Canada has the third-highest patented drug prices in the Organization for Economic Co-operation and Development, behind the United States and Switzerland. Our elected representatives should take a hard look at what is happening with drug prices.

Talk is cheap. In Canada, drugs are not.

Sandra Sirrs MD, FRCPC Vancouver

By the numbers

Re “Cancer response” (Letters, May 17): A letter-writer wonders why she was not called for a mammogram after turning 74, a test which might have saved her from a double mastectomy a few years later. Good question, one that I asked several medical experts when Ontario introduced that age cutoff, while working as a researcher-reporter for Maclean’s in the 1990s.

After calls to at least 10 specialists, one finally admitted that it was to save money, since women older than 74 are more likely to die of causes other than breast cancer. Unfortunately, the cost is borne by women unlucky enough to contract the disease after the government’s arbitrary deadline.

Sharon Doyle Driedger Toronto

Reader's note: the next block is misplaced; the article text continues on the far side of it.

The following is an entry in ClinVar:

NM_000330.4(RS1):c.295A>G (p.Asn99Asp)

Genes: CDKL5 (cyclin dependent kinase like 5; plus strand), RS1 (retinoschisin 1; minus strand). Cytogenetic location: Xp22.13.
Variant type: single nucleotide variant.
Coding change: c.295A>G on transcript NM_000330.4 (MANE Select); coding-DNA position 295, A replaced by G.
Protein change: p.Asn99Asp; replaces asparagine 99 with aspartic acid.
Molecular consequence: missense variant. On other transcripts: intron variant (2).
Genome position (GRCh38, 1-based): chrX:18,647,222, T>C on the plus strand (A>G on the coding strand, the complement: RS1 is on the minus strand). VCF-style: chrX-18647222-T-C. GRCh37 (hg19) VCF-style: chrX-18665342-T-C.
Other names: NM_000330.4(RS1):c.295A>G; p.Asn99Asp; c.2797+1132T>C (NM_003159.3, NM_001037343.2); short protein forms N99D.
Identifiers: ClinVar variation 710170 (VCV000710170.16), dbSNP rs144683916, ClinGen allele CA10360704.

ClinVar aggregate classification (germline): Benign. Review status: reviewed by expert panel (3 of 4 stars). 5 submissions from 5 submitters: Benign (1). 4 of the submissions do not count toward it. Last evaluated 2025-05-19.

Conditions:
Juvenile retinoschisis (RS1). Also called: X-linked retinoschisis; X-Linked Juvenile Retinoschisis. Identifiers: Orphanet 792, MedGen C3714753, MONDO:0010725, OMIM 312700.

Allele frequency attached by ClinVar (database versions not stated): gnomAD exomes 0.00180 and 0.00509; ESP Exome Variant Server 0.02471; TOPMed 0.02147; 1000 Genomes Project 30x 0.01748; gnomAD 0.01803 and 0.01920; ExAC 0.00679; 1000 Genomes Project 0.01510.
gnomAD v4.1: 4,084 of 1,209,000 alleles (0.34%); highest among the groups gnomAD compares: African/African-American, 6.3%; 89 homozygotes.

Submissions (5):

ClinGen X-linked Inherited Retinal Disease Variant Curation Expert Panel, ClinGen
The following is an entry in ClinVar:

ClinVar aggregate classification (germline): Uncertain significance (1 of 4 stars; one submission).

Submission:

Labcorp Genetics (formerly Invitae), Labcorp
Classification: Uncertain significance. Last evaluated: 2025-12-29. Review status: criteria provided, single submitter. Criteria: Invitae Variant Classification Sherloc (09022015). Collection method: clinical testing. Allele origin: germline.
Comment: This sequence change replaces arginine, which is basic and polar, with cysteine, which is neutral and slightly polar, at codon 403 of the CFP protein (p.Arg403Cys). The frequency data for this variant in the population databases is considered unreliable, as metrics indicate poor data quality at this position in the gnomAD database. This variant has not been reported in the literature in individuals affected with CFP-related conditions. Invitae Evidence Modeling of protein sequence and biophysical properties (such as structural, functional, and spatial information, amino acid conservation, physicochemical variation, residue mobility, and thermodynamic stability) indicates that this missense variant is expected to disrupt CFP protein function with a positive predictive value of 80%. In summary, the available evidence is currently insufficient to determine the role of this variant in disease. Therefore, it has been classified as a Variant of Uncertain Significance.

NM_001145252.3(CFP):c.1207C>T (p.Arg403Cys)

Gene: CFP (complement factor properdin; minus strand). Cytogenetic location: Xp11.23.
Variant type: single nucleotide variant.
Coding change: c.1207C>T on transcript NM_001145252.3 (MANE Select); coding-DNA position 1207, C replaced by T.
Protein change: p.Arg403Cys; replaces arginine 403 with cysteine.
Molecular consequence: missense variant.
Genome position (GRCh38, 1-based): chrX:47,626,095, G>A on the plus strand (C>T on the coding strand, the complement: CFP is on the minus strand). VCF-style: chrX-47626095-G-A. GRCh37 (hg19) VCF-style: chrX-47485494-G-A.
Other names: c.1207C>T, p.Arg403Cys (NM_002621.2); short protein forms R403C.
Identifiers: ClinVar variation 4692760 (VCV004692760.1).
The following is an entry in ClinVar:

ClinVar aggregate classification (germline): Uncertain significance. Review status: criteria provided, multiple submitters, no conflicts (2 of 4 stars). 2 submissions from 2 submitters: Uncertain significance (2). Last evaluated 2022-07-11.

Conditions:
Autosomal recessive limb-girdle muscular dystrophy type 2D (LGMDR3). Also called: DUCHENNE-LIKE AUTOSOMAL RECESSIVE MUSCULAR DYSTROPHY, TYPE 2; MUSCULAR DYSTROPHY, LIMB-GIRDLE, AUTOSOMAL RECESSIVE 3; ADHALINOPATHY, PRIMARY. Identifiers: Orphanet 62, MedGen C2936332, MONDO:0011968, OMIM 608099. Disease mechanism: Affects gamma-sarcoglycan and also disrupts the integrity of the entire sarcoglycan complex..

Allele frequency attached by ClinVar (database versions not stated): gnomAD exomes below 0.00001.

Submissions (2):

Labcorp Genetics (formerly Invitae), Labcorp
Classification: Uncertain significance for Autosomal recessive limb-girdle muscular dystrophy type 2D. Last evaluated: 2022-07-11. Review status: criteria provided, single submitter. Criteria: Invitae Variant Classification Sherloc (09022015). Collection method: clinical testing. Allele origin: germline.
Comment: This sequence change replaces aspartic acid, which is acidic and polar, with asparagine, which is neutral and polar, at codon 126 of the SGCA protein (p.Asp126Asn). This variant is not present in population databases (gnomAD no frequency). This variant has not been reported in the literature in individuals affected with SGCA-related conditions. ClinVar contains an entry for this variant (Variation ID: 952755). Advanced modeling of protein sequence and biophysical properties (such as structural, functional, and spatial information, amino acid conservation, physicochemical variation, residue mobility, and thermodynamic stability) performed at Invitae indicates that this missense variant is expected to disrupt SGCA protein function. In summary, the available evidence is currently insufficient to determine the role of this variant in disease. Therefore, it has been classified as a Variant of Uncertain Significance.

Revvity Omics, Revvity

All ages

Re “Film, TV and music funds to be modernized, with new ones created, after Bill C-11 approval” (May 17): The Canadian Radio-television and Telecommunications Commission believes that funds should “support programs that serve the needs and interests” of several equity-deserving communities. We were gratified to read that the list includes Canadians of diverse ages.

Ageism has been called “the last acceptable form of prejudice” and nowhere is it more prominent than in media and the arts. As the voice of Canada’s seasoned professional artists, we know the obstacles older creatives face in their careers, even though our research shows they are at the height of their creative abilities.

This policy opens the door to telling more stories by, and for, older Canadians. We look forward to working with the CRTC to welcome this new era.

Scott Walker Executive director, Canadian Artists Network Toronto

Letters to the Editor should be exclusive to The Globe and Mail. Include your name, address and daytime phone number. Keep letters to 150 words or fewer. Letters may be edited for length and clarity. To submit a letter by e-mail, click here: